I don’t understand why basketball and other court shoes have treads on them. I also don’t understand articles like this one.

Doesn’t simple physics tell us that increased surface area means more traction? Isn’t that the whole concept behind drag racing slicks that have no tread? They grip the road better because more of the tire comes in contact with it. Shouldn’t it work the same way with shoes?

It works that way unless there’s anything betweenthe surfaces (shoe and floor in this example). If the floor were even a bit wet, say from sweat from all those players running around, when you step in it you’ll pretty much hydroplane and slide. The treads allow shallow spaces for the fluid to go so the raised treads can make contact with the floor. Same thing for racing slicks, the track must be dry and clean or the whole thing goes wonky.

The anecdata I can offer is that my basketball shoes are getting terribly low on tread and they suck.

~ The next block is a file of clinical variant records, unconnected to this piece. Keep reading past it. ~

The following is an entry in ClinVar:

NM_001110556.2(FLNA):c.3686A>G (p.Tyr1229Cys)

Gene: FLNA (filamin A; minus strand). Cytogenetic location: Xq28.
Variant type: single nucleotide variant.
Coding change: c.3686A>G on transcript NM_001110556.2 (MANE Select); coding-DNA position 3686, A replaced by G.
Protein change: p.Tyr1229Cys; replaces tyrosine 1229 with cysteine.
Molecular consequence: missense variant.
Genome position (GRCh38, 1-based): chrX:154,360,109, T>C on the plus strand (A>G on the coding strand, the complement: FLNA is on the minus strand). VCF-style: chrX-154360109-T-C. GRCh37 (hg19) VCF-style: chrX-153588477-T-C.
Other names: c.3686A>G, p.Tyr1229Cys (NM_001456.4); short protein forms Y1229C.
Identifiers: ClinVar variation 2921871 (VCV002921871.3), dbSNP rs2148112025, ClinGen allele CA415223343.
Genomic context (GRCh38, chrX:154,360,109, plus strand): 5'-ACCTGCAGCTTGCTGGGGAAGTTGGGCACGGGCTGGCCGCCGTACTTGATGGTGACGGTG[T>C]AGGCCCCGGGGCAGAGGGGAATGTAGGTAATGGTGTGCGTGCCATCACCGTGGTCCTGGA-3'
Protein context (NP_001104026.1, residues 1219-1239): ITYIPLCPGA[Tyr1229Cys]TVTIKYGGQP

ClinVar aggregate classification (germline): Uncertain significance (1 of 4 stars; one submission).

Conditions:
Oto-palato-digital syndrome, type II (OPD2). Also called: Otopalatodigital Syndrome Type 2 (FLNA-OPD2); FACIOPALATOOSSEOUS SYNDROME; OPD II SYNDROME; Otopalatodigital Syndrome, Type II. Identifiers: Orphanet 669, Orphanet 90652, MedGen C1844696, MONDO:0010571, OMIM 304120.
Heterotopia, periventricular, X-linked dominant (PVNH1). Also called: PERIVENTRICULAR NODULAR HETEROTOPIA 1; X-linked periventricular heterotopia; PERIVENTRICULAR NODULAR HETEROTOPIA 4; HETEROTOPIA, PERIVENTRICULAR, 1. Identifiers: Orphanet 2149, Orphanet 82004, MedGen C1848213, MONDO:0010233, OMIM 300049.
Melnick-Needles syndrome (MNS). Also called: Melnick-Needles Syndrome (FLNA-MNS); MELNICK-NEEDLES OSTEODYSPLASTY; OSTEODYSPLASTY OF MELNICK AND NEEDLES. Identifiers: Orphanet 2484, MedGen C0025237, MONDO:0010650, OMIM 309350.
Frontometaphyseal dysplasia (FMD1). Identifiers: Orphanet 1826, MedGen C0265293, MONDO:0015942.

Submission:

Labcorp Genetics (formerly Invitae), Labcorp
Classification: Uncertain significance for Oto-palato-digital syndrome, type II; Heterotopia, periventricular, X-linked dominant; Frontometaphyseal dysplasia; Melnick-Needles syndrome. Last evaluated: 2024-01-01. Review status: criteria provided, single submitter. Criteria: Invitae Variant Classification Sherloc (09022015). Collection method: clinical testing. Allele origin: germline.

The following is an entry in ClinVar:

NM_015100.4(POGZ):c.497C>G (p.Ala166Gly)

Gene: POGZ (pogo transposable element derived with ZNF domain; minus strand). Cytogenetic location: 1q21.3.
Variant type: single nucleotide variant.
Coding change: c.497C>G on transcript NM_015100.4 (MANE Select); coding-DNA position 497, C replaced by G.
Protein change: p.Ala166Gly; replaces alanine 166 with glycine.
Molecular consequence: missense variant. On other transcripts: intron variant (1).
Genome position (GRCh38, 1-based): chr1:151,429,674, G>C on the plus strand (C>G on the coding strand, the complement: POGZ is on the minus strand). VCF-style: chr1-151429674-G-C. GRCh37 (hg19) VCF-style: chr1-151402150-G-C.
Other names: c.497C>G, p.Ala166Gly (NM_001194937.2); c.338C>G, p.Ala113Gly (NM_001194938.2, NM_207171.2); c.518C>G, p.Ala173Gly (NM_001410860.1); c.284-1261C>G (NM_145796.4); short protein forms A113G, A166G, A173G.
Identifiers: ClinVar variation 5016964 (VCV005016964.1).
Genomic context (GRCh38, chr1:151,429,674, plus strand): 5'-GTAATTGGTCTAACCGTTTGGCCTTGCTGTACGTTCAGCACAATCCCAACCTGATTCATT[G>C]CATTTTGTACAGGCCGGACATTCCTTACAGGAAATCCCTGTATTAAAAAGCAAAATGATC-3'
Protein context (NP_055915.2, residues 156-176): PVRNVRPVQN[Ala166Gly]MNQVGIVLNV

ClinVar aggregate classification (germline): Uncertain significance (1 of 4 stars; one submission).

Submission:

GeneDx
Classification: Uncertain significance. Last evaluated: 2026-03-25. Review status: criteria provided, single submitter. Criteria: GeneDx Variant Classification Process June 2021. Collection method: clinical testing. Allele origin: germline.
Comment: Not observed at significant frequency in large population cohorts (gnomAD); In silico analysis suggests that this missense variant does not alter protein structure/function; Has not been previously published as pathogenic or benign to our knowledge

However, the tread on a basketball shoe is smoother than the tread on, say, hiking boots for the reason zoid mentions. There’s not as much between the shoe and the court as there is between the boot and the trail.

Zoid has explained the potential for a smooth sole to hydroplane if there’s any liquid present at all.

As for dry friction, the most basic model is the Coulomb model, with says that available traction force is equal to the normal force (in this case, the weight of the player) multiplied by the material’s friction coefficient. Since increasing the contact surface area doesn’t increase the weight of the player, it won’t increase the available traction force, according to this model of friction.

The thing with dragsters (and most track-racing cars/motorcycles) is that the tires are made of material that becomes sticky when it gets hot. It’s like coating the tires with rubber cement, and the Coulomb model no longer applies: as the normal force is reduced toward zero, the available traction force does *not/i] also fall toward zero, so you can indeed get more traction with more surface area.

Treads also help for directional travel. There’s a lot of pivoting on the balls of your feet and most basketball shoes have a kind of circle under that area to anchor and aid in turning (I presume).

I knew there had to be a good reason why multi-million dollar NBA players weren’t risking injury in shoes like that. Now it makes sense. Thank you.